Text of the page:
On Being a Community Health Nurse

Pottery Set

I had the fortunate opportunity to be a community health nurse during the past 8 weeks in Barangay Libato, San Juan, Batangas. It has been a journey of highs and lows, but overall, it was a journey that I will cherish for the rest of my life.

When I first took up nursing, I thought that a nurse is confined to the job description: being a nurse. No, a nurse does not simply play a client’s advocate. A nurse is also a teacher, a researcher, a supervisor, a community organizer, a leader. All these roles I had the chance to play during my stay in Batangas.

Everyday as a community nurse was not the boring job description I thought it would be. Everyday was different from the last: in the morning you were caring for clients with different needs or immunizing children, and in the afternoon you were a researcher analyzing data or an organizer planning a big community activity. Different situations are thrown to you, and it tests your limits and shapes who you are for the better.

The part that I love about being a community health nurse is the independence given to me by my clinical instructor. I wrote in a past entry how we are no longer students to her, but colleagues who do what should be done out of personal responsibility. I guess that our clinical instructors are giving us the highest challenge posed to future professionals: the capacity towards being self-directed individuals who do what they do not because they are told, but because they genuinely desire to do it.

Besides all the work there, being a community health nurse is also being a human being who does human being stuff. I can say that we have integrated into the community that we have come to love. I think we had about 10 parties during our stay here. The food was great! I especially love pinaltok, a glutinous rice dish served with coconut milk and ube and ginataang monggo, also a glutinous rice dish served with fried mung beans. We went to baptisms, birthdays, and even a death anniversary gathering. We exchanged Christmas gifts with them, we played basketball in their court, we walked with them under the midday sun, and we shared the same dreams with them.

There is a particular client that I will never forget. The Conservado family was my first family in Batangas that I cared for. At one point, the head of the family had flaring episodes of gouty arthritis, and had no medications for it. I remembered how the pansit-pansitan plant (Peperomia pellucida) can be used for such cases, and recommended it to the family. However, the family did not know what the plant looked like, so I volunteered to look for one in the vicinity. I spent an hour looking for the plant, and in my stubborness not to stop, ended up being almost a mile away from the family’s home, searching under the trees in the middle of the rice fields (the plant usually grows in dark, damp places). The distance I reached was enough to cover the family’s home with my thumb. I actually felt disappointed as I did not find that plant.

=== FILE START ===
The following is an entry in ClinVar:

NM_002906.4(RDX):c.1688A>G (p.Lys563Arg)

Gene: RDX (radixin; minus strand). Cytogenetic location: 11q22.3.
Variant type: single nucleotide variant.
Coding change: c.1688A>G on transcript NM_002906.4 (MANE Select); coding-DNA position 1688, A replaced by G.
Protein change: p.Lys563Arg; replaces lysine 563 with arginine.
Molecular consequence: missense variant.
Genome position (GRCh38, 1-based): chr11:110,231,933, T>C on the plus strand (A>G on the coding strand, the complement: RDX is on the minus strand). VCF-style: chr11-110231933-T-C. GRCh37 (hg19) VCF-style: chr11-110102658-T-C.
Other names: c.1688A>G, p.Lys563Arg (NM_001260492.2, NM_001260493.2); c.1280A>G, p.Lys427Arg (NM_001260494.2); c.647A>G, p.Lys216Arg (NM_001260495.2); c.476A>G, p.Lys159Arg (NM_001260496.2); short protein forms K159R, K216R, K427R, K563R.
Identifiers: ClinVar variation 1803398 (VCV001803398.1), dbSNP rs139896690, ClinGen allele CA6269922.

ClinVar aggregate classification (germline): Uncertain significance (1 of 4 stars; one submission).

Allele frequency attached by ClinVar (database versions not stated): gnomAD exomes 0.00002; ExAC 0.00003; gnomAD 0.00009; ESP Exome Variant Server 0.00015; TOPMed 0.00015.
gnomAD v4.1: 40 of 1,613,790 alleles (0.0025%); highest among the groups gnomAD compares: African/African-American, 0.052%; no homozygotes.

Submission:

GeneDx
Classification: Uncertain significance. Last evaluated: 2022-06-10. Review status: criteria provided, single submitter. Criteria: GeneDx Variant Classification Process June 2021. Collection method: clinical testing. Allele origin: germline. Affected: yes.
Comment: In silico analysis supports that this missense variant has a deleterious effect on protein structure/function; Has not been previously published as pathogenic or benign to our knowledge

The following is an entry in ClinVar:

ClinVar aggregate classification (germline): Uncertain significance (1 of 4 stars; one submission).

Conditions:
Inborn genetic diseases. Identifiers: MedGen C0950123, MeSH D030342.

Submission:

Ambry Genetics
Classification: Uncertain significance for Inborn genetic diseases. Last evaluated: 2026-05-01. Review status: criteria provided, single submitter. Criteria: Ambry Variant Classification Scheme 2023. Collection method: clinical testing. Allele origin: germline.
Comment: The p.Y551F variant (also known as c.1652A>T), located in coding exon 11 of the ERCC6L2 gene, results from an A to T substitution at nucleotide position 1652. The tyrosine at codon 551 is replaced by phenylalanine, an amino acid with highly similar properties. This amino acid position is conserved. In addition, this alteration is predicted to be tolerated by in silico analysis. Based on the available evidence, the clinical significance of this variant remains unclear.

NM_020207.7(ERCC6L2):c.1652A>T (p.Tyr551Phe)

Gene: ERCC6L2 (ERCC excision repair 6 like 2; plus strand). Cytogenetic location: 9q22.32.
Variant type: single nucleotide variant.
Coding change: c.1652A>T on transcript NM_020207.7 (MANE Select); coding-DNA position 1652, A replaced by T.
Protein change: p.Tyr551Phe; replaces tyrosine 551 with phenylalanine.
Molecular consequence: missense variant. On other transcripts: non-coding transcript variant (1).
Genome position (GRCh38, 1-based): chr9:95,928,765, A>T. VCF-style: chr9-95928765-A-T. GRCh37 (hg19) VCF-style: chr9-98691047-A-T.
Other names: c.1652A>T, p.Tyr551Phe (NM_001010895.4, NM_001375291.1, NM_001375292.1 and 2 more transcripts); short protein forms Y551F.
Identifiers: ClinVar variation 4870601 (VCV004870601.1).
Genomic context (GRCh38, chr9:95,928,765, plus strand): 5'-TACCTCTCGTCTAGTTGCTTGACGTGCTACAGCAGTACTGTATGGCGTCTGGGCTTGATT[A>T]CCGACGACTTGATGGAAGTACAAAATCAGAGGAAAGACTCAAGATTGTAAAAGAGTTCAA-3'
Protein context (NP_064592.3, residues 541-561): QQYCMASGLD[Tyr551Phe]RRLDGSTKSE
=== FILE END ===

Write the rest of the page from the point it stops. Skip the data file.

I trudged back to tell the sad news to the family. Ironically, there was a neighbor who had the plant growing in a pot, who, ironically as well, thought that it was a weed. Heh, next time, I should ask first before going head on in the mud. I had fun looking for that plant, though I came back muddy and with Amorseco spikes embedded into my pants. When I returned to the family, they were very happy, and saw what I did as, to quote: “Hindi iyan gagawin ng kahit sinong doktor o nars na dadaan dito, pero ginawa mo.” (“No one would do this for us, be it a doctor or a nurse, but you did it for us.”)

When it came for us to part, the family members cried, and wished that I remember them fondly. They gave me a beautiful miniature pottery set, whom Mrs. Conservado told me to give to my mother and to “my future wife”, and bunches of bananas for the road home. To the Conservado family, if you happen to read this, know that I will never forget your kindness to me.

The best lesson taught to me by my experiences in Batangas is succinctly expressed in a quote by Confucius: “Choose a job you love, and you will never have to work a day in your life.” I think that this applies in all professions, whether it be health-related or not, that in the end, it all boils down to one’s passion. What sustained me throughout the challenges I faced in my stay was due to the passion that I held all this time: to make my clients happy by helping them achieve optimal health. All those long walks, those times burning the midnight oil, those papers: all worth it. All of it. All just to see my clients become healthy and happy once again.

I left my heart in Barangay Libato, San Juan, Batangas. The memories, the experiences, I will never ever forget.

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4 Comments

  1. kbugal

     /  January 22, 2012

    Jian! Nakita ko yung pictures ng food niyo, pwede na kayong magtayo ng karinderya! Haha! ^_^

    Reply
  2. Uy, kilala ko yang pottery set. Haha~ Also, I want my pestoooooooooooo! 🙂

    Reply

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